After the baseline assessment, but at the same visit, participants receive their allocated intervention: either a TCS or control. The study flow chart is presented in figure 1.
Prior to their involvement in TaCAS, all research clinicians undergo training focused on the rationale and delivery of the TCS. Research clinicians are trained to encourage participants to ask and answer their own questions, and to form their own ideas. Time spent listening to participants is emphasised, in particular allowing them to consider and express their hopes, fears and priorities. By gently reflecting the participant’s own thoughts, the TCS attempts to avoid shaping the patient’s goals, a process that can occur in therapist-led goal-setting.20 Research clinicians are discouraged from suggesting goals so that the focus remains on what the participant wants, rather than what is perceived to be doable. Using a structured workbook allows participants to write down any forthcoming goals and intermediate steps, and to see this as an ongoing process that they can review in their own time; in essence, ‘Taking Charge’ of their own recovery. The intervention takes between 60 and 80 min to complete. The headings within the workbook include Who I Really Am, Hopes and Aspirations, Main Fears, My Best Day, Physical Needs, Communication, Emotional Issues, Information Needs, Financial Issues, My Support Network and Stroke Prevention. The two intervention arms are distinguished in box 2.
A person-centred, self-directed session designed to engage the participant in the process of recovery, guided by a workbook. The research clinician is trained to facilitate the process by listening and supporting any forthcoming ideas.
2 TCS second arm
The initial TCS will be undertaken, followed by a second TCS approximately six weeks after. The second ‘dose’ of the session allows time for the participant to express new, interim ideas that may have formed, and to reflect upon their progress.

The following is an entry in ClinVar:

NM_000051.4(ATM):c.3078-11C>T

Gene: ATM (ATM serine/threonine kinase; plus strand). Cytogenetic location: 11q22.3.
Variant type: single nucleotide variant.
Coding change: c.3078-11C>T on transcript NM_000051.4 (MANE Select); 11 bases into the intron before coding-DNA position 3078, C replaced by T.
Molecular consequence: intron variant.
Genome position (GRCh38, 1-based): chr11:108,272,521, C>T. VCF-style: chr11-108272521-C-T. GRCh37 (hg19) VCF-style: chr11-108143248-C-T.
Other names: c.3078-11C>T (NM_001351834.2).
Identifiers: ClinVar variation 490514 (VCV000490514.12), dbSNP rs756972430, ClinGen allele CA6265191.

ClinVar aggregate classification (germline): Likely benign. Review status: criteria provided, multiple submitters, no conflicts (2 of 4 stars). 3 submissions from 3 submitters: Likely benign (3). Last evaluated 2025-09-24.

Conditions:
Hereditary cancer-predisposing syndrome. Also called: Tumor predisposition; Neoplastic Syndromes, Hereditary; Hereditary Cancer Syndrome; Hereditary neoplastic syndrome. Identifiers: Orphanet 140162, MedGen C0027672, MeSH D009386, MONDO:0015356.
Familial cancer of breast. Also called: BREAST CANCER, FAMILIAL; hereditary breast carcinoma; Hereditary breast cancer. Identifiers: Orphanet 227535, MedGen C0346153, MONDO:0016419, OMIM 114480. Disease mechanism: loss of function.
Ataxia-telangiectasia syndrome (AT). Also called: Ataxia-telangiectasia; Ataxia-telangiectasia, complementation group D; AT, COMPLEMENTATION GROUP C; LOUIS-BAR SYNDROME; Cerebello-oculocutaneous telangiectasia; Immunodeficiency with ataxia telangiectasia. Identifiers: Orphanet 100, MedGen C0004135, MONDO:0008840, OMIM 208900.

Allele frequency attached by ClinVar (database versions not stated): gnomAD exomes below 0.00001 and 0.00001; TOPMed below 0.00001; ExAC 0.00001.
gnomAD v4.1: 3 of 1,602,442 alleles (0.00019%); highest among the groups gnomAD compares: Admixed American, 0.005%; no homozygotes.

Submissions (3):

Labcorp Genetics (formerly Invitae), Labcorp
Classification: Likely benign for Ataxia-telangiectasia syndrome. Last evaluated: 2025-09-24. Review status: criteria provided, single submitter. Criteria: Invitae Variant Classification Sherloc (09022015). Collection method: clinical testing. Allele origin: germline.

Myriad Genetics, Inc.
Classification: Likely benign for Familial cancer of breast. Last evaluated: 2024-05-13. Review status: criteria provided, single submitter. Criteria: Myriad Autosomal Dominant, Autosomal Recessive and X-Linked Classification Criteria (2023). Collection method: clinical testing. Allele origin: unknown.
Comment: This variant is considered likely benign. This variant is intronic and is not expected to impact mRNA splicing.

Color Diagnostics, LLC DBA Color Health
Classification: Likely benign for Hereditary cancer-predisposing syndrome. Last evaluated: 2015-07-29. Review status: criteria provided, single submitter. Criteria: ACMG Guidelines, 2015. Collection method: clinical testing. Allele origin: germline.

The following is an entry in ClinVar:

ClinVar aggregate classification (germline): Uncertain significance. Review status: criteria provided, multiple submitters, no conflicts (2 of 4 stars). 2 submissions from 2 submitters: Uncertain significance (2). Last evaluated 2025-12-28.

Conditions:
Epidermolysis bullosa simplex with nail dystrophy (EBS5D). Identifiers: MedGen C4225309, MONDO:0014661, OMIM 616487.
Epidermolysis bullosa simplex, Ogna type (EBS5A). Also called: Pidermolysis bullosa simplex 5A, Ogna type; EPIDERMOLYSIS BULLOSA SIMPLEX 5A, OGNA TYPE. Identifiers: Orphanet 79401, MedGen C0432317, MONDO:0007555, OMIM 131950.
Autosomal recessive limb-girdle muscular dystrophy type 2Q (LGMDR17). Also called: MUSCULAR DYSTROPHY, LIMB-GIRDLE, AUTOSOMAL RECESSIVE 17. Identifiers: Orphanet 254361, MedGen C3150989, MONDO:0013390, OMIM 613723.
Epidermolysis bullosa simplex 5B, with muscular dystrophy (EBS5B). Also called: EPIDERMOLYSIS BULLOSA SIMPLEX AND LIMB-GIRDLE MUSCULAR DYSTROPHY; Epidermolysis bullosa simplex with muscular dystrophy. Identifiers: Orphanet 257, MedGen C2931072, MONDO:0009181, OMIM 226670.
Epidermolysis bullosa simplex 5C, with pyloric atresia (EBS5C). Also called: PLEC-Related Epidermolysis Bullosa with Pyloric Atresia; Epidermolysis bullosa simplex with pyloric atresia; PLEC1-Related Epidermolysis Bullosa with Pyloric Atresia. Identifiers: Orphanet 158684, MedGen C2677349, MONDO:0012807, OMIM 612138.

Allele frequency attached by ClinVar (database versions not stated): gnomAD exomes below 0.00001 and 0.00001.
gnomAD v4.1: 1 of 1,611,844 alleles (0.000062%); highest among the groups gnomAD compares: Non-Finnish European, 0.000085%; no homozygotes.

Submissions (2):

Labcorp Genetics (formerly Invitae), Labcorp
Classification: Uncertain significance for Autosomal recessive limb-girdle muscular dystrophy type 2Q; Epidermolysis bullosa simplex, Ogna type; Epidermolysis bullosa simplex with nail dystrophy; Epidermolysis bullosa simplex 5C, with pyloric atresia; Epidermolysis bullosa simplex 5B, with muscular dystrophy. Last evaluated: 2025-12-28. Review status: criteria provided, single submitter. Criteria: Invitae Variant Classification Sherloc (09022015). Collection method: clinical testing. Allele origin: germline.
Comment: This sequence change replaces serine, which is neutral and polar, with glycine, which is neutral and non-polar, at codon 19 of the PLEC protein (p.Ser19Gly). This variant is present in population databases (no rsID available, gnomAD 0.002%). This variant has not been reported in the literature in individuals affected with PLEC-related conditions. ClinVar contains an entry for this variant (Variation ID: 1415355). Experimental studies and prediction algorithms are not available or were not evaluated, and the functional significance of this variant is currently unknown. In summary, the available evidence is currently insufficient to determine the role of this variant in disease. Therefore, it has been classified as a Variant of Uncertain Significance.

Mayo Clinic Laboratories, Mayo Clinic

After the baseline assessment, these participants will receive educational pamphlets produced by the Stroke Foundation of New Zealand. All aspects of routine stroke care, in particular contact with rehabilitation services, will be unchanged by participation.
The primary outcome is physical functioning as determined by the PCS of SF-36 at 12 months after stroke.21 Participants will be followed 6 months after stroke with a questionnaire which will be delivered by telephone, post or by the internet. A blinded outcomes assessor, who will attempt to confirm incomplete responses by a telephone call, will gather all the questionnaire information. At 12 months after stroke, the blinded outcomes assessor will visit participants in person to complete follow-up. Box 3 describes the primary and secondary outcomes as well as the predefined subgroup analyses.
Primary and secondary outcomes and proposed subgroup analyses for the Taking Charge After Stroke study
Physical Component Summary score of Short-Form 36 at 12 months after stroke
At 6 months after stroke
Telephone-based, written postal or internet-administered questionnaire assessment of
Physical Component Summary score of the Short-Form 12 version 2 (PCS of SF-12v2)
Activities of daily living: Barthel Index (BI)
Instrumental activities of daily living: Frenchay Activities Index (FAI)
Level of function: modified Rankin scale (mRS)
Depression: Patient Health Questionnaire-2 (PHQ-2)